“In this nation of thinkers and philosophers, poets and artists, idealists and enthusiasts, the world will recognize nothing but a people of conquerors and destroyers. …we are neither loved nor respected, but only feared. We are deemed capable of every wickedness, and the distrust felt for us grows ever more pronounced….”
These are the private musings of German prince, Friedrich Wilhelm Nikolaus Karl, — Friedrich III (or apparently “Fritz” to his friends) — on the disturbing nature of the Second Reich under his father, Wilhelm I & the “Iron Chancellor”, Otto von Bismarck. Friedrich wrote these words in his diary roughly a century and a half ago.
It is somewhat disheartening and downright eerie how the words of history echo so familiarly into the present moment sometimes. My children & I read this primary source excerpt together during our homeschooling studies last week and it struck me in the heart.
This week, I began writing my monthly piece in the days leading up to Election Day 2016; a piece that would publish shortly after my state and my nation made a slew of very crucial decisions about our future as a people.
When I thought about those decisions, I didn’t actually mean the official returns. Continue reading “It is Over, It is Just Beginning by Kate Brunner”
You guys, you’re just men—just the men who did this… to her. Whoever that girl was before she was the first Slayer. You violated that girl… made her kill for you because you’re weak… you’re pathetic and you obviously have nothing to show me!
-Buffy Summers in “Get It Done”-
A woman made of flowers and fluff forsakes her marriage vows, manipulates another man into committing premeditated murder and then runs from the scene of her crimes and her sentence. Admittedly, my initial exposure to Blodeuwedd left me more than a little befuddled. While I was confident there had to be something more empowering for me to take away from Her mythology, I realized it was going to take far more work to get at it, to help what I needed emerge from the story. Continue reading “Getting It Done: The Buffy-Blodeuwedd Connection by Kate Brunner”
What would a superhero comic be without Pow, wham!, Zap, and even a Boom! (insert your own campy sound bites from Batman). Oddly enough, when psychologist William Marston created the character of Wonder Woman, he did not intend for her to be a violent character. When villains shot their mere bullets, she simply would deflect them with her indestructible bracelets. Instead of stooping to the level of her attackers, she would wield the lasso of truth, capture her foes, and force them to admit their malevolent deeds. Meanwhile, creator William Marston was actually developing the first polygraph using changes in blood pressure as exemplified in Wonder Woman’s lasso. Wonder Woman was not the first female superhero; however, she was the first non-violent one. While other writers like Siegel and Shuster (Superman’s creators) were using their religion as inspiration, Marston drew on the women of his life as example. He intended to have a peaceful, warrior woman, who was more than equal on grounds of “sex,” and could stop the tyranny created by war and hatred (i.e. men) without having to embrace it. He wanted an example for young girls to idolize and a way for boys to embrace feminine power. Continue reading “The Legacy of Original Intentions: The Non Violence of Wonder Woman by Nick Pumphrey”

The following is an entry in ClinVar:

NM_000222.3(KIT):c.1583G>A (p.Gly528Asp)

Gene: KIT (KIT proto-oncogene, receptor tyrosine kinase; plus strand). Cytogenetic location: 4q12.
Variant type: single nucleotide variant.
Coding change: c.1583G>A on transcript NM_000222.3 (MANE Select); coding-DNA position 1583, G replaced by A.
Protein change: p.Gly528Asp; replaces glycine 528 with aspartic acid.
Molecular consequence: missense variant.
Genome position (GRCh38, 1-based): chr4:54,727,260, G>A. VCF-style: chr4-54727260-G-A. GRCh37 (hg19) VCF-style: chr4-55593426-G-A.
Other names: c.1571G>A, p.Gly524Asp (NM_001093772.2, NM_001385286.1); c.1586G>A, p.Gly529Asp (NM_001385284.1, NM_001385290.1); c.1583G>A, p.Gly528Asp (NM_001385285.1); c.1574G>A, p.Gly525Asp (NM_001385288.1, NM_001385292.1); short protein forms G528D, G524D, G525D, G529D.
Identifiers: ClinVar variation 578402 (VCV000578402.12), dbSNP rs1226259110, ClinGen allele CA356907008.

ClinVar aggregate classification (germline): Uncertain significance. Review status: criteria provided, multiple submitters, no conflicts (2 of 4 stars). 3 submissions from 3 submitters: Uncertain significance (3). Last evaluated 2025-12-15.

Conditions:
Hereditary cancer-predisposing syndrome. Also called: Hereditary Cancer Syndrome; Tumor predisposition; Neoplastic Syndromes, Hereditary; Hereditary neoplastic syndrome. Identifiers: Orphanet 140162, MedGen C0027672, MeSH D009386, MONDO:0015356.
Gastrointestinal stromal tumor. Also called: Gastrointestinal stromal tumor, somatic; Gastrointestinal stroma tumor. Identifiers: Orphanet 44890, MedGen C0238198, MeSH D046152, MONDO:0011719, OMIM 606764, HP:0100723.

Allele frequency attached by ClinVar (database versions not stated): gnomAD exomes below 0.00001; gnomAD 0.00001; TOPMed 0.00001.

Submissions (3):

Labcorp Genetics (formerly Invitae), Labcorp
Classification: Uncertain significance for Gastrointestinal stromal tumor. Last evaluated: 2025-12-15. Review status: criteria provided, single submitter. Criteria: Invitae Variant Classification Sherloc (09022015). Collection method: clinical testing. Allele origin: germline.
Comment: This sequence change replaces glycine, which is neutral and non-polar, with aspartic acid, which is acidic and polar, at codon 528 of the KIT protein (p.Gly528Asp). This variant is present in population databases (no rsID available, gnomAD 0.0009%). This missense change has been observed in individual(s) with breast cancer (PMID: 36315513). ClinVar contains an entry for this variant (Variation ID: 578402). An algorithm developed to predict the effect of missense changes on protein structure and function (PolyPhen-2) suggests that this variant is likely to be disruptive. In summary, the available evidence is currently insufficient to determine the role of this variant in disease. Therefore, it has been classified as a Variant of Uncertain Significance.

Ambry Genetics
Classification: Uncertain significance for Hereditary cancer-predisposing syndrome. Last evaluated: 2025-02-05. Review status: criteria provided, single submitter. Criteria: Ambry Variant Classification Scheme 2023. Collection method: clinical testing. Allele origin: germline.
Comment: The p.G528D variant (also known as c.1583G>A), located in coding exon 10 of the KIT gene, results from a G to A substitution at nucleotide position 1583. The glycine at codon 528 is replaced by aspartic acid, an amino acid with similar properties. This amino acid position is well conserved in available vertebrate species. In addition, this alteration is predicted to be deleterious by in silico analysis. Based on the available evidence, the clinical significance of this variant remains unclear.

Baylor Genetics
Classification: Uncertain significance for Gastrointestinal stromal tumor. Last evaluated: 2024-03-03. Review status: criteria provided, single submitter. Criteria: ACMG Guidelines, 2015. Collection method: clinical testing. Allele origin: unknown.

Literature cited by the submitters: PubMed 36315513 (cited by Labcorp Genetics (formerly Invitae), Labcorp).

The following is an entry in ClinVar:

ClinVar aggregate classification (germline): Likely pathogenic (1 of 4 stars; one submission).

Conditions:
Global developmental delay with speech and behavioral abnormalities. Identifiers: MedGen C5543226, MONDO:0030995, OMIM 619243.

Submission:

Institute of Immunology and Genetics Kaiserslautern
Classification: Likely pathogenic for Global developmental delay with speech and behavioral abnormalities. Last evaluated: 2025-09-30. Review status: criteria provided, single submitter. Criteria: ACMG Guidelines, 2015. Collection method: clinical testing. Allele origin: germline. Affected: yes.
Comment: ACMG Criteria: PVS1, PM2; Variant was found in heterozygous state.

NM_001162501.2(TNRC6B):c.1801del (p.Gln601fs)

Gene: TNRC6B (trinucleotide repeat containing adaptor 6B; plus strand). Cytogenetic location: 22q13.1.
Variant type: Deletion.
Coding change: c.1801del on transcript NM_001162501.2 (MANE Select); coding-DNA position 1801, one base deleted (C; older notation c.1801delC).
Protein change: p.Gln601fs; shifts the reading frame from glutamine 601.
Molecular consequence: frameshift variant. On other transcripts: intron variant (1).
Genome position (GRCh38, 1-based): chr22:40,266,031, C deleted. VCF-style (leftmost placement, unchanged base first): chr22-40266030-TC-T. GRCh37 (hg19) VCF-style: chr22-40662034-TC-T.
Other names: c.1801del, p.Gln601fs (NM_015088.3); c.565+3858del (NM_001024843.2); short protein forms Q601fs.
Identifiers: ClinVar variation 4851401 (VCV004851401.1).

The following is a guest post by John Erickson, doctoral student in Women’s Studies in Religion at Claremont Graduate University. His research interests involve an interdisciplinary approach and are influenced by his time as the director of a women’s center and active member in the GLBTQ and women’s rights movements. His work is inspired by the intersectionality of the feminism, queer identity, and religious political and cultural rhetoric. He is the author of the blog, From Wisconsin, with Love and can be followed on Twitter at @jerickson85.
I must confess I have been struggling with writing this blog entry for a couple of months. Although I don’t usually find myself at a loss for words, when discussing the role of men in feminism and religion, I must admit, I did not know what to say.
While thinking about my positionality within feminism, both as a man and self-identified feminist, I was continually brought back to the time where I felt as if I didn’t belong. When my place as both an ally and advocate for gender and sexual equality was challenged not by other men who didn’t understand me but by a group of fellow female students in my first ever graduate class in Women’s Studies at Claremont Graduate University.
The overarching feeling that I can recall from the memory is how scary the prospect of a man in a women’s studies class appears to be. What place did I have sitting in what has been traditionally defined as a “safe space” and more importantly, how would my presence in the classroom affect the open and empowering nature that women’s studies classes have symbolically represented in both the world of activism and academia? Continue reading ““It’s About Power”: Reflecting Upon and Pondering About Men in Feminism and Religion By John Erickson”